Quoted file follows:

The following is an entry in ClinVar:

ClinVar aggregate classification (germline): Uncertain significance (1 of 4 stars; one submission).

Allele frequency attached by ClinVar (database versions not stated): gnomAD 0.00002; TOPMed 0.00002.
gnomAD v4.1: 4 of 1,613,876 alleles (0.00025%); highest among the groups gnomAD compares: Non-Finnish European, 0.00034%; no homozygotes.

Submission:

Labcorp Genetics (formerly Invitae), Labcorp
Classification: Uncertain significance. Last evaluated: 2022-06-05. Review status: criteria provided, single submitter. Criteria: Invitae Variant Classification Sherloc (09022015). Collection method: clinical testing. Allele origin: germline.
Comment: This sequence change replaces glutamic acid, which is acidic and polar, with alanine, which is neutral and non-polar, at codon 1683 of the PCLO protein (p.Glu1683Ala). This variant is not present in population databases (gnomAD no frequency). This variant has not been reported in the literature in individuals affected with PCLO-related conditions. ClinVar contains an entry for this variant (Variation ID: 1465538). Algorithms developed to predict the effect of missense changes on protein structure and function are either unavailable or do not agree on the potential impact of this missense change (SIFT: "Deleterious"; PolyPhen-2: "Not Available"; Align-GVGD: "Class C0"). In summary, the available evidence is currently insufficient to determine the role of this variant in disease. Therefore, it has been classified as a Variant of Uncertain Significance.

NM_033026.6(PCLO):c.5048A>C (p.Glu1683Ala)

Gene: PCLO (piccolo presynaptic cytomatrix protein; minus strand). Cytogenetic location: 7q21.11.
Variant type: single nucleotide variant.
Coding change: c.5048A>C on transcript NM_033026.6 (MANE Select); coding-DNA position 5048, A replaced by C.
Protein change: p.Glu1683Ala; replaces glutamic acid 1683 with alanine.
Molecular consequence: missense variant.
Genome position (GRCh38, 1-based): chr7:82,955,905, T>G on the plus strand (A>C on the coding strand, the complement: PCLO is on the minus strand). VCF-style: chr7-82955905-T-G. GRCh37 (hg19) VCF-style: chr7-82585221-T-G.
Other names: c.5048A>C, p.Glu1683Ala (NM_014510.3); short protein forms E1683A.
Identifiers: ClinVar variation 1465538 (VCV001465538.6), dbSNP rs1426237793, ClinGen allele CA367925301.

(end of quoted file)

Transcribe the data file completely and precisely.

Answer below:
The following is an entry in ClinVar:

ClinVar aggregate classification (germline): Uncertain significance (1 of 4 stars; one submission).

Allele frequency attached by ClinVar (database versions not stated): gnomAD 0.00002; TOPMed 0.00002.
gnomAD v4.1: 4 of 1,613,876 alleles (0.00025%); highest among the groups gnomAD compares: Non-Finnish European, 0.00034%; no homozygotes.

Submission:

Labcorp Genetics (formerly Invitae), Labcorp
Classification: Uncertain significance. Last evaluated: 2022-06-05. Review status: criteria provided, single submitter. Criteria: Invitae Variant Classification Sherloc (09022015). Collection method: clinical testing. Allele origin: germline.
Comment: This sequence change replaces glutamic acid, which is acidic and polar, with alanine, which is neutral and non-polar, at codon 1683 of the PCLO protein (p.Glu1683Ala). This variant is not present in population databases (gnomAD no frequency). This variant has not been reported in the literature in individuals affected with PCLO-related conditions. ClinVar contains an entry for this variant (Variation ID: 1465538). Algorithms developed to predict the effect of missense changes on protein structure and function are either unavailable or do not agree on the potential impact of this missense change (SIFT: "Deleterious"; PolyPhen-2: "Not Available"; Align-GVGD: "Class C0"). In summary, the available evidence is currently insufficient to determine the role of this variant in disease. Therefore, it has been classified as a Variant of Uncertain Significance.

NM_033026.6(PCLO):c.5048A>C (p.Glu1683Ala)

Gene: PCLO (piccolo presynaptic cytomatrix protein; minus strand). Cytogenetic location: 7q21.11.
Variant type: single nucleotide variant.
Coding change: c.5048A>C on transcript NM_033026.6 (MANE Select); coding-DNA position 5048, A replaced by C.
Protein change: p.Glu1683Ala; replaces glutamic acid 1683 with alanine.
Molecular consequence: missense variant.
Genome position (GRCh38, 1-based): chr7:82,955,905, T>G on the plus strand (A>C on the coding strand, the complement: PCLO is on the minus strand). VCF-style: chr7-82955905-T-G. GRCh37 (hg19) VCF-style: chr7-82585221-T-G.
Other names: c.5048A>C, p.Glu1683Ala (NM_014510.3); short protein forms E1683A.
Identifiers: ClinVar variation 1465538 (VCV001465538.6), dbSNP rs1426237793, ClinGen allele CA367925301.